same hypocrisy to opposite extremes in conduct: some hypocritically professing more religion than they really possess, others hypocritically concealing the religious convictions which they feel; some engaging in religious duties for which they have no relish to obtain praise from men, others, for the sake of this same praise from men of a different description, not venturing on those religious duties to which conscience urges them. Nay, in the very same person, both these opposites will often be combined; and he will sometimes be more and sometimes less religious than the pure consideration of conscience towards God would lead him to be, according to the nature of the duty before him, or the character of the persons with whom he is. Some duties are fashionable, and these have many advocates; others are singular, and these few will venture to perform, because they have not the sanction of the world. So to be religious, in religious company, is no hard matter; and many a man then discovers what an excellent thing religion is, who in other company is
different character. Of the many that attend public worship, few, perhaps, have family worship in their own houses; and, perhaps, fewer still will venture to introduce religious discourse into ordinary conversation. There are some religious acts which are popular, these many will do; but there also irreligious practices which are popular, these they will do also. We must be like other people, is a very common expression with such persons; but let them understand that, if they would be religious to any purpose, they must, in many things, not be like other people. Saint Paul has said, “Be not conformed to this world;" and those who dare not openly profess Christ, nor go any further in religion than the world will allow them, will find, at last, that the fear of God which is taught by the precepts of man, is nothing better than hypocrisy in God's esteem, and will be treated as such in the great day.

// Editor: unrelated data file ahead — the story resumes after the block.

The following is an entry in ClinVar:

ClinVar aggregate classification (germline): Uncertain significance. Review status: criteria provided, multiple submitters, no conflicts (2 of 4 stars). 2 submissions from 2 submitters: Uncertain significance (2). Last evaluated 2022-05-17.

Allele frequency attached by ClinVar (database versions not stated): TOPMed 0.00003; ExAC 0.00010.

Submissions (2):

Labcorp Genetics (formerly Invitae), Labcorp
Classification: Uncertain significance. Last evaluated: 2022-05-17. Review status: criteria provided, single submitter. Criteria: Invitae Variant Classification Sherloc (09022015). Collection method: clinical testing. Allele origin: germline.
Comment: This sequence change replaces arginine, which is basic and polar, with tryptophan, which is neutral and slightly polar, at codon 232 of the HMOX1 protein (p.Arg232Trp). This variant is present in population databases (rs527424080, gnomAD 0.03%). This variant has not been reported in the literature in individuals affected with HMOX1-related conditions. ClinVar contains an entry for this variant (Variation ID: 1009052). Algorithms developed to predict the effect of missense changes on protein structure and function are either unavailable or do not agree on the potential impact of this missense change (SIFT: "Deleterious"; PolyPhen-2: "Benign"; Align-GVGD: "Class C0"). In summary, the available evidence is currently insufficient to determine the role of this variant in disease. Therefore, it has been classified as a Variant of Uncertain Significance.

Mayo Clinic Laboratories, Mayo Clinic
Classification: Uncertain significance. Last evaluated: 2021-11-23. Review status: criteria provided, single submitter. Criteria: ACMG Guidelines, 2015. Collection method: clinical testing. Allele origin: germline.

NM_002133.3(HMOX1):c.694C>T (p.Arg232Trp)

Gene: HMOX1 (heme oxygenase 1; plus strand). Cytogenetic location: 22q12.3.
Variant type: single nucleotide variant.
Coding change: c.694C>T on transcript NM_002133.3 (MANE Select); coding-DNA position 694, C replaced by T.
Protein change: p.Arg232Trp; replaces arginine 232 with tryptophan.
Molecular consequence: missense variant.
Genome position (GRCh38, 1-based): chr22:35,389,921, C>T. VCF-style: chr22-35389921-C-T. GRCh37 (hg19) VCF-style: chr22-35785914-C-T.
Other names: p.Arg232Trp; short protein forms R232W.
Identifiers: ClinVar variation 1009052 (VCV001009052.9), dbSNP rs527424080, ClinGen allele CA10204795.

In considering the temptations which lead to hypocrisy, it may be proper to observe that the character is generally formed by circumstances. Perhaps few instances could be found, of men deliberately determining on a system of hypocrisy in the beginning of their course; but, either from the desire of esteem, or the fear of reproach, their religion is gradually moulded into a conformity with that of the world around them ;-or else, peculiar circumstances betray them into grosser instances of hypocrisy. The temptations which have most frequently produced this mournful effect, are such as the following.
A hasty profession of religion often proves a temptation to this sin. A young person, brought up among religious friends, hearing much of religion, and finding it approved, and being bound in duty to join in many religious exercises, may be led to estimate his own character and attainments too highly; to consider some good impres